Slope of Hope Blog Posts
Slope initially began as a blog, so this is where most of the website’s content resides. Here we have tens of thousands of posts dating back over a decade. These are listed in reverse chronological order. Click on any category icon below to see posts tagged with that particular subject, or click on a word in the category cloud on the right side of the screen for more specific choices.
We’ve all heard about the college admissions scandal in which 50 parents were charged with trying to cheat to get an acceptance from elite schools for the sake of their apparently not-too-bright offspring.
As much publicity as this scandal has received, the two most well-known of the accused are these two mothers-of-the-year – Lori Loughlin and Felicity Huffman:(more…)
Since a big theme of the China trade talks has been their brazen theft of our technology, I thought I’d share a little something I stumbled upon in Quora. The question being posed was: what was the most successful CIA operation? The answer is below, and I find it clever and amusing.
The 1982 gas pipeline explosion in Tobolsk.
The KGB was stealing western technology for years. So the CIA ‘allowed’ the Soviets to steal pipeline control software that ran the pumps, valves, etc of pipelines. The CIA had inserted a few lines of Trojan Horse code into the software first. The pipelines ran fine for about a year, then a huge explosion rocked Siberia, as pumps suddenly turned on to the highest pressures possible and electronic valves slammed shut.(more…)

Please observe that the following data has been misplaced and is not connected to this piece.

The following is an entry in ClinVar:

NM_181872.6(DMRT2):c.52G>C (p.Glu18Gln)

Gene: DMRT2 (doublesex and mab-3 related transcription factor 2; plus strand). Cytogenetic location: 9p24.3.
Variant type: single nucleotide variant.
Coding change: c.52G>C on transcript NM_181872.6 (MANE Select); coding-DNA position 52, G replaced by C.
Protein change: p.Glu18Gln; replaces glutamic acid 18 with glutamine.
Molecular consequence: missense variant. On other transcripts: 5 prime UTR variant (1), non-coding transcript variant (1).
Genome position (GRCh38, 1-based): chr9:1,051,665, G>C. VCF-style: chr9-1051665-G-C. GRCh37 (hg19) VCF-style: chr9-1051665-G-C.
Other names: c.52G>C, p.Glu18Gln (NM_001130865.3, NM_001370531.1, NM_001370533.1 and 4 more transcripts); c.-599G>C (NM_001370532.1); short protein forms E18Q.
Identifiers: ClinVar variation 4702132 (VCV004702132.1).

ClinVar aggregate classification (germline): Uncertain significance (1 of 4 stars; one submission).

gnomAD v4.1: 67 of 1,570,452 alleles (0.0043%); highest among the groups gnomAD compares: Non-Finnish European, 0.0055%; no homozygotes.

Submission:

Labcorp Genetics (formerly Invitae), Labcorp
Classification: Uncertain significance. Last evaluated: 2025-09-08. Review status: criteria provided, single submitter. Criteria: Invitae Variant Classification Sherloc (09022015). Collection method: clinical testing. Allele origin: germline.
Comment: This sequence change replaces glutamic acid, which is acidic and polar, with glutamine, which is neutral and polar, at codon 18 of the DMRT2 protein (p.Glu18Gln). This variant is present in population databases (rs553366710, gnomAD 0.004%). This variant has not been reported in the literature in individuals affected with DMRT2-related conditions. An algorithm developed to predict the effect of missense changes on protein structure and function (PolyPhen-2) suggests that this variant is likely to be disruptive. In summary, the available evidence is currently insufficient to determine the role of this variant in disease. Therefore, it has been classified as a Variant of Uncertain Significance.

I stumbled upon this artifact today:(more…)
Preface from Tim: It’s been a long time since we’ve heard from Binkius Hippo (this one was from three months ago), but he emailed me this morning and, at my request, has allowed me to share his email here. I always appreciate his intelligent, well-informed perspective.
“You go to war with the army you have, not the army you wished you had.”(more…)
When I first moved to the San Francisco Bay Area as a little kid, one of the first things I ever saw on television was the local Furniture USA commercial. The commercial was simple: a pudgy, middle-aged man named Ed Barbara would shout at the camera about how easy it was to get credit, and how he wanted more customers. No co-signers. No credit references.(more…)